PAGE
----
Animal companionship enriches your life

AnnMarie Kent

It’s embarrassing to admit, but when I was deciding on a college my dog swayed my decision a lot and when I made the decision I had no idea just how much animals can enrich college.

My original plan was to spend a year at community college and then transfer to the University of Arizona in Tucson and continue my education in dietetics. When I looked at the reality of it, besides the enormous amount of debt I’d be in from out-of-state tuition, I realized it would take me four years in Arizona to get my degree.

That’s four years of my dog’s life that I would see him once or twice a year. He’d be a completely different dog when I moved back to Michigan.

I like to think that my thought process used my dog to symbolize my family as a whole, but it opened my eyes to how important furry affection is to me. I ended up at Northern to stay close to home, and again avoiding the outrageous amount of debt, but I like to think my dog thanks me.

Anyone who has ever looked for housing in Marquette understands the difficulty of finding housing that allows pets, so I resigned myself to not being able to have a pet during college a long time ago. Besides, do I really have time to care for the well-being of an animal that needs constant attention? Definitely not.

Then I was gifted with Luna the hedgehog. I took in the aging hedgehog from a friend, so I knew it wasn’t going to be a terribly long friendship. Luna taught me a lot in the six short months we knew each other; the greatest thing I learned was how therapeutic it can be to a college student to have something to care for.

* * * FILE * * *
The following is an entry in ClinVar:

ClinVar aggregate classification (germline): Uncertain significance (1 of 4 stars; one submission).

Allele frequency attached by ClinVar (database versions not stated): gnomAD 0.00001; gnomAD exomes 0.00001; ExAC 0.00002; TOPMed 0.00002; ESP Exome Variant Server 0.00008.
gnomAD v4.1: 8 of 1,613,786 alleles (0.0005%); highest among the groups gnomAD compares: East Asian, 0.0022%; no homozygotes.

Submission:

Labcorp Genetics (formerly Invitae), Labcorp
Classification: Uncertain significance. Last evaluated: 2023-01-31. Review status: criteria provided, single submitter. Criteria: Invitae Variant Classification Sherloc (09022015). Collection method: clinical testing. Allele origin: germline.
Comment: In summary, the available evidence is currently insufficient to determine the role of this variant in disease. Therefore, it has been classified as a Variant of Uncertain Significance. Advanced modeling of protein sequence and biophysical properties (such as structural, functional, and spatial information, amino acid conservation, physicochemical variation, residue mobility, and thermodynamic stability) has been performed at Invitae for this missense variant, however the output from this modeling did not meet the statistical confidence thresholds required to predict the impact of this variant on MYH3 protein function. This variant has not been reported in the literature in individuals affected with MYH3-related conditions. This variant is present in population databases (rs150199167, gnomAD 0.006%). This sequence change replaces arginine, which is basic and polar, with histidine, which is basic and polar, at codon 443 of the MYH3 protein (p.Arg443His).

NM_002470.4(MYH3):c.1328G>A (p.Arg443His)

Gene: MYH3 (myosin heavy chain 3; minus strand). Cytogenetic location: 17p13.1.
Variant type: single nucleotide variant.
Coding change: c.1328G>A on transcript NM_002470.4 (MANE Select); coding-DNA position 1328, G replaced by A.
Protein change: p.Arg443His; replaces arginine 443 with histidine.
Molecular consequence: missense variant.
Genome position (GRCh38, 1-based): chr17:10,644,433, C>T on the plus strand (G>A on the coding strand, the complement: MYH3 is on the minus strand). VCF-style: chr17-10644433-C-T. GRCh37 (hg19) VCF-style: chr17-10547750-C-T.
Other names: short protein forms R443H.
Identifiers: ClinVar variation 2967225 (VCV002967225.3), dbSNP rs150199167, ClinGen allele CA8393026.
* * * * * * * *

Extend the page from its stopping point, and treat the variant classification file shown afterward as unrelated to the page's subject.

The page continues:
When Luna died, while expected, it felt like something was missing, not because I needed something to comfort me, but I felt like I needed something to care for.

I decided to adopt another hedgehog, so I did my research and found a breeder in Michigan who was dedicated to the care that babies and mothers need. The breeder I chose understands that babies need a special kind of care to nurture a friendly demeanor and that mothers need plenty of rest between litters. I didn’t want a baby from a mother who was on its way to being bred to death. I made the trek down to Quality Quills in Allendale, Michigan.

The day I got my baby girl was the most exciting day of 2016 for me. Zetty—named after the great Henrik Zetterberg—has reaffirmed everything that Luna taught me and more. Suddenly I had a tiny animal that needed me to help it learn and grow into an adult.

The most fun Zetty and I have had together was when I tried to teach her to use her exercise wheel. It didn’t occur to me until the first few weeks when Zetty wasn’t using her wheel that understanding and exercise wheel wasn’t an innate knowledge for animals.

So the first few times I put her in the wheel and slowly turned it for her she just sat there and slid down it, not understanding what was going on. I had to keep my hand on the side of the wheel to keep her from crawling out. So after days of trying, she finally understood if she walks when the wheel moves then she can move and eventually run.

Now every night when I hear the nocturnal lady running on her wheel I turn over in bed with a satisfied smile because I taught her something that will keep her happy for the rest of her life.

So not only do I get to see my dog anytime I want to go home, but he taught me about my love for animals, which gave me something that has enriched my life more than I ever could have imagined.